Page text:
1991) on a state-based level, mostly referring to how the prophetic persona in the
bible critiques the contemporary life, as it moves away from the missional direction
and purpose of God in a time of crisis. It is proposed here that the term ‘prophetic’
can also be used on a personal, relational, and pragmatic level to keep the youth in
check overtime by testing the actual crises of identity over what is most essential to
it: a prophetic-missional voice. This step can help the youth forge meanings that in-
fluence the outcome of their lives in a time of crisis (cf. McCullough & Willoughby,
2009), and can strengthen the emotional and social traumas associated with their
identity. Furthermore, having a prophetic-missional voice can also mean relating to
the crises of youth identity in terms of God-control and God-regulation, i.e. some
sort of self-control and self-regulation that is missionally inspired. It has more to
do with distancing the youth from the psycho-historical limitations of their milieu
in order to shape and stabilize their perceived world order in terms of God’s order.
Against this background, the argument is that the crisis associated with youth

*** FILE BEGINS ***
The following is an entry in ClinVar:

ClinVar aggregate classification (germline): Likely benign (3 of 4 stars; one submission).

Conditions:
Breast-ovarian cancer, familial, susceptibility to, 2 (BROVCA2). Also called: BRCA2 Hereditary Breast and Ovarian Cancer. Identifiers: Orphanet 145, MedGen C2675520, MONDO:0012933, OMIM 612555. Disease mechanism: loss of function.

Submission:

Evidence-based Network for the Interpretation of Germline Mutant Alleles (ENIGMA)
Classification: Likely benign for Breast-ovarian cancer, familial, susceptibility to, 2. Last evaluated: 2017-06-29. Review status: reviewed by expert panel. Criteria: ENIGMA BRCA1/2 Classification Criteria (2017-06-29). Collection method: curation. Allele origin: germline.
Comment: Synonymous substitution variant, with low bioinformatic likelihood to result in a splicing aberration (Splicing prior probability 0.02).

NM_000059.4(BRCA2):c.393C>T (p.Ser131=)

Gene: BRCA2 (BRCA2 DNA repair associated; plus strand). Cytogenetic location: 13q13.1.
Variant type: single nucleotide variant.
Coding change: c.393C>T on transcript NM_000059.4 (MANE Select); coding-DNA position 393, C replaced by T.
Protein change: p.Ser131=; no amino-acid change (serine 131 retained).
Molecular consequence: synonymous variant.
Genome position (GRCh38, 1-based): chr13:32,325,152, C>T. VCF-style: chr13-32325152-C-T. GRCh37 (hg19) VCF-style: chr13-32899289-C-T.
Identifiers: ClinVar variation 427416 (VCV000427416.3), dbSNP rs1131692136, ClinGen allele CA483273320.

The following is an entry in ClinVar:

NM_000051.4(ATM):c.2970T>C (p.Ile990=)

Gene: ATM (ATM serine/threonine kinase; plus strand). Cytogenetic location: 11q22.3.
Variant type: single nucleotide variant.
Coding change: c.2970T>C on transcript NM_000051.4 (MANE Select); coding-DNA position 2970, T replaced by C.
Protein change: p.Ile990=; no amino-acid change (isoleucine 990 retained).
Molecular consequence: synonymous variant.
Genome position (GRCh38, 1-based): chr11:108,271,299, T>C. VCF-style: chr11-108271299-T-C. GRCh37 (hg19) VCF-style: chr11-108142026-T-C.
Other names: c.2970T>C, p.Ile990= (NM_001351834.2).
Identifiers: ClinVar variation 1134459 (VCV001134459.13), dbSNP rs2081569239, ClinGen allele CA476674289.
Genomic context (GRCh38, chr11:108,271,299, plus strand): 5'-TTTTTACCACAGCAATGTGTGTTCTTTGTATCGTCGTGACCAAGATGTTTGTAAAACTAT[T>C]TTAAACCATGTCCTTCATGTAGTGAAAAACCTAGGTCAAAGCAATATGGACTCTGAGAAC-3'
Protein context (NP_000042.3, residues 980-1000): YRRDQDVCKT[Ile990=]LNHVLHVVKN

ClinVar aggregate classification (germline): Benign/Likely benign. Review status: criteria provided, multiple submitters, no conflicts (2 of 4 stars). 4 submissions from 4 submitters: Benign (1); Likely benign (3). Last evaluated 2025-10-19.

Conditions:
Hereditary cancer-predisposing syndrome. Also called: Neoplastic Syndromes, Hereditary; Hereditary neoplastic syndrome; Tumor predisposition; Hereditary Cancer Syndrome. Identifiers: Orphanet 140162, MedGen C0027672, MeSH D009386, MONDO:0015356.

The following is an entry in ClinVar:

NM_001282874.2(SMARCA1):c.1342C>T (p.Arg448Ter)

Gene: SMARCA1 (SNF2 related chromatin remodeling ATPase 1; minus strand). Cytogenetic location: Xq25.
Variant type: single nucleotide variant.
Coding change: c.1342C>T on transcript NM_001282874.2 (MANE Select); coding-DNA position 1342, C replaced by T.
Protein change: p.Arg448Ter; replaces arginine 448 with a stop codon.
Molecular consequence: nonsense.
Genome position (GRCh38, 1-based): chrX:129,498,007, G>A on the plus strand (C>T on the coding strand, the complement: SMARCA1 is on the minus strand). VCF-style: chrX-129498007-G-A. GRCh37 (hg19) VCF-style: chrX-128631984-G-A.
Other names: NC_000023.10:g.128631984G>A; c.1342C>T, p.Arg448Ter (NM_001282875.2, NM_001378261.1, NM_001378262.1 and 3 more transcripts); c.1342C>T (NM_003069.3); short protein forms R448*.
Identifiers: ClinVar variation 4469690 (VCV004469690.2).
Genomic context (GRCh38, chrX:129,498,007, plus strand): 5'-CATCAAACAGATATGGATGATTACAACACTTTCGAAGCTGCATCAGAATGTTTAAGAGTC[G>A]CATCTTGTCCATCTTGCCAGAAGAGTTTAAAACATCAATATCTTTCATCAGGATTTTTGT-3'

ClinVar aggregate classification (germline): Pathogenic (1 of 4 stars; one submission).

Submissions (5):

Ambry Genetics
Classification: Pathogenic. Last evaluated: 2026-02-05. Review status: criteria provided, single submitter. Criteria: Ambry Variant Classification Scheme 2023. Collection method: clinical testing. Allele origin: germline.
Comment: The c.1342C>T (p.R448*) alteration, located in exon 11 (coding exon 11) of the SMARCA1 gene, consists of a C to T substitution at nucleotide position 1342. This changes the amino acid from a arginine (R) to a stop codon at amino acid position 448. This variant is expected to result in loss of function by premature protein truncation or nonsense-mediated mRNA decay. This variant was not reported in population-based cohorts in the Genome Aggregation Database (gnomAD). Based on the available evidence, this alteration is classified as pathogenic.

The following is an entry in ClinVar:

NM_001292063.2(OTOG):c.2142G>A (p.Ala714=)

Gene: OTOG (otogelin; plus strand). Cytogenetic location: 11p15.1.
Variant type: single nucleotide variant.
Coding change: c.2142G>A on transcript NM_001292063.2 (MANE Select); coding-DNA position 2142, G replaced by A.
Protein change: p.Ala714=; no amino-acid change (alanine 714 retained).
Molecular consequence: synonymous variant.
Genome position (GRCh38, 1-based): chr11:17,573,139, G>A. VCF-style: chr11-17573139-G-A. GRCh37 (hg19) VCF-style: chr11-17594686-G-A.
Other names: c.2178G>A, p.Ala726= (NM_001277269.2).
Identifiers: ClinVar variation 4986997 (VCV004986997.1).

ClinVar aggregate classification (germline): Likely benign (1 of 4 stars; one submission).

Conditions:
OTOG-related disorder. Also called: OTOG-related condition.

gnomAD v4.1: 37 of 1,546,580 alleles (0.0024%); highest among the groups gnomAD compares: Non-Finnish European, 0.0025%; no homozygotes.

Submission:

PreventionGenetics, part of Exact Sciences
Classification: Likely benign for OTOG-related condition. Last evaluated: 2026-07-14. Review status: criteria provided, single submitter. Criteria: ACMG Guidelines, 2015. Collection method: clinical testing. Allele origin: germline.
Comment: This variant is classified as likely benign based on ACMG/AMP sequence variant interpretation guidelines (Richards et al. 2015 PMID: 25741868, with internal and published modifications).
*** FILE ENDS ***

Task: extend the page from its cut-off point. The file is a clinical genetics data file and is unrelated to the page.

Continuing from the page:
identity formation results from the lack of vocabulary to interpret and regulate at-
Missionising Youth Identity Crisis 97
tachment insecurity and existential self-experiences, whereupon, when the youth
fails to grasp an achieved understanding of the meaningfulness of their identity cri-
sis, their emotional security is threatened and their sense of identity remains elusive
to them. However, as the youth experiences the limits of their own human ability, it
is important to encourage them, at this point, to have a prophetic-missional voice
that reminds them of God standing with them by having a purpose for them in rela-
tion to his missio Dei story. Such a prophetic trigger can disabuse the threats of
nothingness and helplessness in the experience of identity crisis, as it relates the
hopeless self-experiences of the youth to a world of order that stands in conso-
nance with the mission of God.
Consequently, this missional hermeneutic of coping at this stage takes a missio-
logical approach in order to communicate the prophetic dimension of the missio Dei
to the youth in crisis, as they are reminded of God’s love and presence in testing times,